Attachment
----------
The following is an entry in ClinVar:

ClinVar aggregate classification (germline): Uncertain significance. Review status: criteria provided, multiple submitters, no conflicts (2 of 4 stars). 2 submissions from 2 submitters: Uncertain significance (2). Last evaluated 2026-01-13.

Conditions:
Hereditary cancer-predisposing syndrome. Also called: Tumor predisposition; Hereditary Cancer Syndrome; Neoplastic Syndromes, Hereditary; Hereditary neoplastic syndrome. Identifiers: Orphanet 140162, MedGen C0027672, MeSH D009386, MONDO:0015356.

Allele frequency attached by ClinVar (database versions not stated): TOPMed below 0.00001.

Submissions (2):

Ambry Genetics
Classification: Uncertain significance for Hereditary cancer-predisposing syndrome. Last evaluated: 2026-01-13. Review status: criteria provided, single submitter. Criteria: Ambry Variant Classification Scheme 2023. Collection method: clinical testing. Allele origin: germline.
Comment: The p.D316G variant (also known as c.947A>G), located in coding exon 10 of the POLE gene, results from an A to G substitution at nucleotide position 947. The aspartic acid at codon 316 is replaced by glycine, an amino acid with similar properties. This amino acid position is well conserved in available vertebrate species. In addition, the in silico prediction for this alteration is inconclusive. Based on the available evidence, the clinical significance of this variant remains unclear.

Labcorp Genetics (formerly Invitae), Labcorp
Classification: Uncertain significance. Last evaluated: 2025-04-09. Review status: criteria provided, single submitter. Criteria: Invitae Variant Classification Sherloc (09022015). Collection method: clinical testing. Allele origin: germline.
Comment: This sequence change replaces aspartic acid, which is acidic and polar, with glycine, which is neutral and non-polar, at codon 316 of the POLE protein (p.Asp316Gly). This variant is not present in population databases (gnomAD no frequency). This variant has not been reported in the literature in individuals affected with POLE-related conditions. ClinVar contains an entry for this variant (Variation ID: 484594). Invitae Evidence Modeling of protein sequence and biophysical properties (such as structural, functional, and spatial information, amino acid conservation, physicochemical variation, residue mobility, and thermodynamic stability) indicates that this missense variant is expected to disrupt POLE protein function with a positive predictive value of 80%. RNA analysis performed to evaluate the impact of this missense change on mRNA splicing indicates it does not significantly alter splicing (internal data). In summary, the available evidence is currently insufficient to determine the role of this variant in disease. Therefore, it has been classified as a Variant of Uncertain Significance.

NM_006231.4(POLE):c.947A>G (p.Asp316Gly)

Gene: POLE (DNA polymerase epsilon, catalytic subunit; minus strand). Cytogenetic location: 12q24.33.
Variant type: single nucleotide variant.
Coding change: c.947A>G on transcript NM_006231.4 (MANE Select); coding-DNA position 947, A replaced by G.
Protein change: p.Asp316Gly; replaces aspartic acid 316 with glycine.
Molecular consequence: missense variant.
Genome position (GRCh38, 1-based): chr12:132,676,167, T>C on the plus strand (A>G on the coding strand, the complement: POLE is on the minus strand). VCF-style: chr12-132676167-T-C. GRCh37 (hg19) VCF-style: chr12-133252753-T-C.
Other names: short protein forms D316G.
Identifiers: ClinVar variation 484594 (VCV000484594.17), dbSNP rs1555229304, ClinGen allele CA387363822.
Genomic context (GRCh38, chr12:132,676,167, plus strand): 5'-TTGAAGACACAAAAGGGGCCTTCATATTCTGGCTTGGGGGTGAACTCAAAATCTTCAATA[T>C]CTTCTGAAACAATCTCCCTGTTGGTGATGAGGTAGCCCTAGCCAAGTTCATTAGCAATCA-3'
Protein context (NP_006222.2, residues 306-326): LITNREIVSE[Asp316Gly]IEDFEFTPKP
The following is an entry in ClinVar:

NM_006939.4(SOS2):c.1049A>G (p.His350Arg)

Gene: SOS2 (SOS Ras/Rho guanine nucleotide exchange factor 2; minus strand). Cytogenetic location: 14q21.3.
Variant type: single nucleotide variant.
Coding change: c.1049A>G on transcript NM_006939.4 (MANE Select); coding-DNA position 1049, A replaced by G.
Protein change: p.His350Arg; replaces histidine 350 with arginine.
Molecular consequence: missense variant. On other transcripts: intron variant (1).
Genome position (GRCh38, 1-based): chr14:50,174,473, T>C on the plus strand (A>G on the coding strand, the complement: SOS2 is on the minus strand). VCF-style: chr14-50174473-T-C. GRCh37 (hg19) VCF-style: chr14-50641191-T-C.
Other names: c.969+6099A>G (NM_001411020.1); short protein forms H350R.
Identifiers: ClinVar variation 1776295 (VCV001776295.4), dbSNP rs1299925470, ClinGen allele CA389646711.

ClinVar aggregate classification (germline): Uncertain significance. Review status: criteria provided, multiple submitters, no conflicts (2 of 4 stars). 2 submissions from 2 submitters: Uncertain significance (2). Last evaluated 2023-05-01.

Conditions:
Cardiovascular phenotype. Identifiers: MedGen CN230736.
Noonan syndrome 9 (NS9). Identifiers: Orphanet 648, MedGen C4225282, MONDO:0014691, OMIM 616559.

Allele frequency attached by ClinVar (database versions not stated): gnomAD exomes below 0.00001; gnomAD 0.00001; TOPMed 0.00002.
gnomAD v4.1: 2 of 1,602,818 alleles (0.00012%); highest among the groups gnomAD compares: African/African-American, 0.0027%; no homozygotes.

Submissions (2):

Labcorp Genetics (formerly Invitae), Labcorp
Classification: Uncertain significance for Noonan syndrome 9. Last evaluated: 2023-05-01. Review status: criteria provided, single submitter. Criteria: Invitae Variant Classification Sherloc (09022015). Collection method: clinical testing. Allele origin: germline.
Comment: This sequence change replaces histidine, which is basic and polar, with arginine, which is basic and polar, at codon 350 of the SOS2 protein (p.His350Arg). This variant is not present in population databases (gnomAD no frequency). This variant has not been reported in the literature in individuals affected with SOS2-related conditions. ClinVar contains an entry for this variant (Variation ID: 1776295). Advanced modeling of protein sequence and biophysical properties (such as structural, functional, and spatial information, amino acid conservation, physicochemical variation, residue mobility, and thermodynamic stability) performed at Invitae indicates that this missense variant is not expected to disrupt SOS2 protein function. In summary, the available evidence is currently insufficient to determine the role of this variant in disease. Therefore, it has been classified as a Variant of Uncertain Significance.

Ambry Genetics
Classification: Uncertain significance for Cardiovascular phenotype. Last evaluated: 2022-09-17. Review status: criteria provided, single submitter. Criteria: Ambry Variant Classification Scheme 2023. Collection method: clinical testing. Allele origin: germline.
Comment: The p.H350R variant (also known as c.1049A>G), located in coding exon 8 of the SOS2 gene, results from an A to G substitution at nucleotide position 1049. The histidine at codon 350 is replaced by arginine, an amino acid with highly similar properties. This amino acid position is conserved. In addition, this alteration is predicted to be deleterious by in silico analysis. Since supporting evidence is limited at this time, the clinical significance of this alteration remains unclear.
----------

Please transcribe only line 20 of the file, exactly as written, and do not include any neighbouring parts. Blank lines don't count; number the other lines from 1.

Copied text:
Other names: short protein forms D316G.